3. What her Department’s role is in tackling conditions in countries from which migrants are trying to reach Europe across the Mediterranean. (900803)
Last week I announced a package of initiatives that will provide emergency aid as well as jobs and education to help to address the root causes of the migrant crisis. This includes support worth £217 million to help some 2.5 million refugees and vulnerable people in Africa, and an additional £100 million to help those who have been displaced as a result of the Syria crisis.
Does my right hon. Friend believe that the number of people attempting to cross the Mediterranean would be far higher were it not for our aid programme that is helping to keep people in or near their own countries, thus preventing them from coming to Europe?
I believe that it does help. We know that people are moving to escape conflict as refugees, and to get jobs and a better future. Our work is upstream and is a long-term strategy, and our jobs agenda is providing jobs and better economic development to provide opportunities where people are. Our commitment to the Syrian crisis to date is £900 million, and as a result only 2% of the 11 million displaced Syrians have sought asylum in Europe.
8. A recent report by the Independent Commission for Aid Impact—the Government aid watchdog—gave Ministers an amber-red rating for their interventions in security and justice, and stated that they were not yet making“a real difference to fragile and conflict states”.Getting this issue right is crucial to solving some of the underlying reasons behind the migration crisis. What more is the Secretary of State doing to ensure that DFID funding is spent wisely? (900808)
The hon. Gentleman highlights a difficult area, and the issue of security and justice for a country such as Eritrea is one of the main drivers of people leaving that country. At the same time, our standards on human rights mean that we would not work with police forces, for example, if we thought that abuses were taking place while we were carrying out a programme. We try to strike the right balance and, as he mentions, tracking the results of that can be long term and not uncomplicated.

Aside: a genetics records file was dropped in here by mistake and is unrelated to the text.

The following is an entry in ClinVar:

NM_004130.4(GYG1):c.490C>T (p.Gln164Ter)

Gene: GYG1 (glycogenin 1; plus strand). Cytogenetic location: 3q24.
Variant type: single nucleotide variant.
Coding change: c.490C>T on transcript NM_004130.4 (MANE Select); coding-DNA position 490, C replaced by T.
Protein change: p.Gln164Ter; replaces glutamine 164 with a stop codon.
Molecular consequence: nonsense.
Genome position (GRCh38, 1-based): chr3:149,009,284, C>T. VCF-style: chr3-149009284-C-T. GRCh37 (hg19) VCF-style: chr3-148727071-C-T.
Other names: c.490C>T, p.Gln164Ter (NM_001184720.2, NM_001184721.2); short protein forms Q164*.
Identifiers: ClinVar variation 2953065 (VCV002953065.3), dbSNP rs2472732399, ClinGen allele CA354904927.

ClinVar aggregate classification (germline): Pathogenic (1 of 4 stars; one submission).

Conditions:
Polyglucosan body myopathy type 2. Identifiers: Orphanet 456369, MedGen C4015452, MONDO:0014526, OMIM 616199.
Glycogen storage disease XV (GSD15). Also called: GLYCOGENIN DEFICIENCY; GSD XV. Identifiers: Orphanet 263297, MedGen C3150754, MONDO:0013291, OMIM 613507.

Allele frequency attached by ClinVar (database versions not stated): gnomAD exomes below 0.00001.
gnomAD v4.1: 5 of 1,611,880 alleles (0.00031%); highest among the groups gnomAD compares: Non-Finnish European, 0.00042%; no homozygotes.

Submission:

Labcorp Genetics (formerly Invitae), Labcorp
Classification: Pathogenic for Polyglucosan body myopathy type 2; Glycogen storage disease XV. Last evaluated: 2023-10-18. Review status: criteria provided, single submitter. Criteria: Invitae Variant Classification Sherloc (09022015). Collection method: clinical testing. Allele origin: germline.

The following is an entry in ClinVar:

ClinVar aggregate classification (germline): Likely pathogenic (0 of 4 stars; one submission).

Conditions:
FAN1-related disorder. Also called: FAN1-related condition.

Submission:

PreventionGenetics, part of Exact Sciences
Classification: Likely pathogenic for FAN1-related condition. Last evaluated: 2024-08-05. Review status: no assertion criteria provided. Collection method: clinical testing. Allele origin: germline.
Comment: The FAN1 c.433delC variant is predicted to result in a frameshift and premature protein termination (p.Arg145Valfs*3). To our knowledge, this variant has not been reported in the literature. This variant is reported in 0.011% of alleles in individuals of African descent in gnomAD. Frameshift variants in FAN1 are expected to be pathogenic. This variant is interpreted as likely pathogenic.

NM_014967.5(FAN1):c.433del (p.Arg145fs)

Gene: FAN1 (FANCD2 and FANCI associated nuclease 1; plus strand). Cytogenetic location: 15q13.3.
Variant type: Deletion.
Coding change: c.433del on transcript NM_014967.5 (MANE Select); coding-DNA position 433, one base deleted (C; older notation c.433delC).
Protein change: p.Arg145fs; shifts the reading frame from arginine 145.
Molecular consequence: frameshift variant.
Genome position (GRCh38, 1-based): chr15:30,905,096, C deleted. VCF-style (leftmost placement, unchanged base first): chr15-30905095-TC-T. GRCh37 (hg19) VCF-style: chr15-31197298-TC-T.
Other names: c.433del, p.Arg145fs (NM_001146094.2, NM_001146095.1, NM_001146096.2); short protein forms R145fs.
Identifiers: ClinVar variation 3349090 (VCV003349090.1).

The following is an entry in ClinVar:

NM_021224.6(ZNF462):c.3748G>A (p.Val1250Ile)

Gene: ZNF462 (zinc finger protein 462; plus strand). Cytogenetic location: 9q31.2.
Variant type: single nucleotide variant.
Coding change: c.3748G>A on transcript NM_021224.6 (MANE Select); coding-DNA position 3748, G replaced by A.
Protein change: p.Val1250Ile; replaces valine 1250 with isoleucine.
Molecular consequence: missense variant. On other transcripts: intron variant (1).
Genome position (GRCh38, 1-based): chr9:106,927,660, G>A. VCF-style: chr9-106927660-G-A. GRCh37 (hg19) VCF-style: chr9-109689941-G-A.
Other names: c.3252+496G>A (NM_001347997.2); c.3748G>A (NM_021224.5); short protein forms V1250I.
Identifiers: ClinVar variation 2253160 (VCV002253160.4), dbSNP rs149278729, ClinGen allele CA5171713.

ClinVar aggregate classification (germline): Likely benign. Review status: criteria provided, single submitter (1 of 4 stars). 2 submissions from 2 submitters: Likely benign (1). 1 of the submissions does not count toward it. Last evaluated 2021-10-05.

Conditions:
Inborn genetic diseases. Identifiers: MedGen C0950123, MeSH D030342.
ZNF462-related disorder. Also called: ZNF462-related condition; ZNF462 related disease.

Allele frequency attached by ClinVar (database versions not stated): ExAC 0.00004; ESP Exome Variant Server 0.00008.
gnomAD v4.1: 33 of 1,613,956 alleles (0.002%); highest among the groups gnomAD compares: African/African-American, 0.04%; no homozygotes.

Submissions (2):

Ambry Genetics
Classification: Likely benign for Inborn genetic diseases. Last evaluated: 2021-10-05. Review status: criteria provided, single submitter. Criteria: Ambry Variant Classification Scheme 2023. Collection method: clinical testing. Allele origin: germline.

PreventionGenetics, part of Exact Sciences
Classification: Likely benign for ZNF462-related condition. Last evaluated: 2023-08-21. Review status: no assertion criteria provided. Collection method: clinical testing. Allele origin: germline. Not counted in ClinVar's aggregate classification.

The Secretary of State has argued that so few Syrian refugees have sought safety in Europe because of aid sent to the region, but how does she square that with the increasing number of Syrians risking their lives to cross the Mediterranean?
As I said, that is a small proportion. The hon. Lady should be aware that the UN flash appeal, which is to encourage the international community to ensure the right level of support for refugees, is around 20% funded. We should not be surprised that the conditions that refugees end up living in are not good enough, and that they might want to seek a better life for themselves. We can be proud of the work that the UK is doing, but not enough other countries are joining us in that.
The Syrian crisis has created nearly 4 million refugees, yet fewer than 200 have settled back in the UK through the Syrian vulnerable persons relocation scheme. Given that, and the need for safe passage for those seeking asylum in this country, will the Minister say what discussions she has had with her counterparts at the Home Office to discuss expanding the numbers and the safety of those seeking asylum in the UK?